This is a guest post by Lukas Ross from Friends of the Earth.
Last week seemed like a bad time to be Big Oil.
As the world’s biggest energy companies announced their quarterly results, billions in profits still managed to disappoint shareholders. ExxonMobil and Chevron both missed their targets, Shell prepared for steep spending cuts, and BP took a well-deserved hosing on news of its latest Deepwater Horizon penalty.
The price of crude, half of what it was a year ago, definitely made for some lower numbers. But does bad news for the oil industry mean good news for the climate? Absolutely not.
Scientists agree that burning carbon isn’t free. Wildfire, drought, and rising sea levels are all un-priced externalities of our fossil fuel economy, and the more we burn the more these costs accumulate. The problem that no one wants to admit is that the world’s biggest oil companies are already responsible for enough emissions that the damage they inflict exceeds their economic value. In absolute terms they are net negative contributors to the global economy.
This was recently confirmed by a working paper from Cambridge University. Using a fairly conservative estimate for the cost of pumping a ton of carbon into the atmosphere, the study looked at the profit margins and emissions for 20 of the biggest oil, gas, and coal companies in the world, including state-owned giants like Gazprom and PetroChina and publicly-traded companies like ExxonMobil and Shell. Although nowhere near as deep in the red as coal, the damage that oil companies exact through carbon emissions (let alone their other public health damages) is greater than their profits in almost every single case. Factoring in the true cost of climate disruption makes it impossible for Big Oil to turn a profit.
Even if you ignore emissions and profits from today, the future value of these companies is based on resources that are mostly unburnable. According to the Carbon Tracker Initiative, keeping warming from reaching catastrophic levels means keeping between 60 and 80 percent of known fossil fuels in the ground.
The carbon bubble is going to burst eventually, and when that happens someone will be left holding the bag for trillions in stranded assets. This is where debates about the economics of oil at $50 or $100 dollars a barrel starts to seem irrelevant—the real value of an unburnable resource is zero.
All of this matters because when oil prices first started to slide, some environmentalists tried to look on the bright side. Tar sands and other extreme energy projects would be less feasible, the argument went, and a carbon tax would be an easier sell politically. But nine months into the plunge the idea of peak oil has never seemed less credible. Tar sands production is still expected to grow over the next 20 years while on the consumer-side lower prices mean more driving and more SUVs. Globally liquid fuel consumption is expected to rise in both 2015 and 2016.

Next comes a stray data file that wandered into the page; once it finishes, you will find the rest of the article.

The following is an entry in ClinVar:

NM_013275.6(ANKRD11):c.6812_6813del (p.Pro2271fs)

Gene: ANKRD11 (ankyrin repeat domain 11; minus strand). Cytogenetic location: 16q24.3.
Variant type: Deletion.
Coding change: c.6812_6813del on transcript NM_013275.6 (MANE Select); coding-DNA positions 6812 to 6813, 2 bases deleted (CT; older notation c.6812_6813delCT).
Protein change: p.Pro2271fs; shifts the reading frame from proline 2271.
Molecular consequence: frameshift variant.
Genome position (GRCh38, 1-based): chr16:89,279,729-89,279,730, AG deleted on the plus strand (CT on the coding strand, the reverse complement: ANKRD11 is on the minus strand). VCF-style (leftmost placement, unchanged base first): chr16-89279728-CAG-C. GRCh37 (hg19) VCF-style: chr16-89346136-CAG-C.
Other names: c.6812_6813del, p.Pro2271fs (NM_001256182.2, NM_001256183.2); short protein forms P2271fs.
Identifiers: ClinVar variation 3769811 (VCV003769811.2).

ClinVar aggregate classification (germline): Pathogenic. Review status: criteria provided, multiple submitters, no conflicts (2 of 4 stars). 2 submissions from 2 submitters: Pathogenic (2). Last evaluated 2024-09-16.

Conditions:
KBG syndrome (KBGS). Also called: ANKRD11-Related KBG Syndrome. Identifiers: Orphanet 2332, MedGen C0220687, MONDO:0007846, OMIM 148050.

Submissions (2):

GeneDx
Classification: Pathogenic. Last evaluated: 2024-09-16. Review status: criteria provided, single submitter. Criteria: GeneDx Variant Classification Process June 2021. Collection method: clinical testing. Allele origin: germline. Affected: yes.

Far from instigating a transition away from fossil fuels, the price drop is poised to make Big Oil even bigger. Eager to cash in on the merger business, Goldman Sachs estimates that oil supermajors like Shell are sitting on about $150 billion that could be used to buy out companies hit hard by low prices, suggesting a new wave of consolidation could be on its way.
Meanwhile, the Blackstone Group, the largest private equity firm in the world, has established specialized funds for investing in distressed oil assets, ensuring that just because one company can’t afford to drill this year doesn’t mean that those reserves are going to stay in the ground.
If you need further proof that low prices can’t help the climate, look at Shell. Even with oil hovering below $50 a barrel, the company’s risky and very expensive bid to invade the Arctic is proceeding, albeit a little behind schedule thanks to the kayaks and the bridge blockades. This is in spite of the fact that the region’s oil reserves must remain 100 percent untouched if we want to have a chance of keeping warming below even two degrees Celsius.
While everyone was watching the kayaks, another piece of Shell news was circulating: its planned mega-merger with the UK-based BG Group. Low prices are a good time to buy, and if the deal gets final approval, Shell will increase its crude and natural gas reserves by 25 and 20 percent respectively. If we suspend disbelief and pretend that this new company will be allowed to dig up all that carbon, the resulting behemoth will be worth $240 billion. It will also be the biggest producer of liquefied natural gas on the planet—an expensive and incredibly energy-intensive product that boasts lifecycle emissions worse than coal.
So don’t worry about Big Oil surviving at $50 a barrel. Worry about the climate for as long as the price is anything above $0.
Image credit: bluebay via Shutterstock.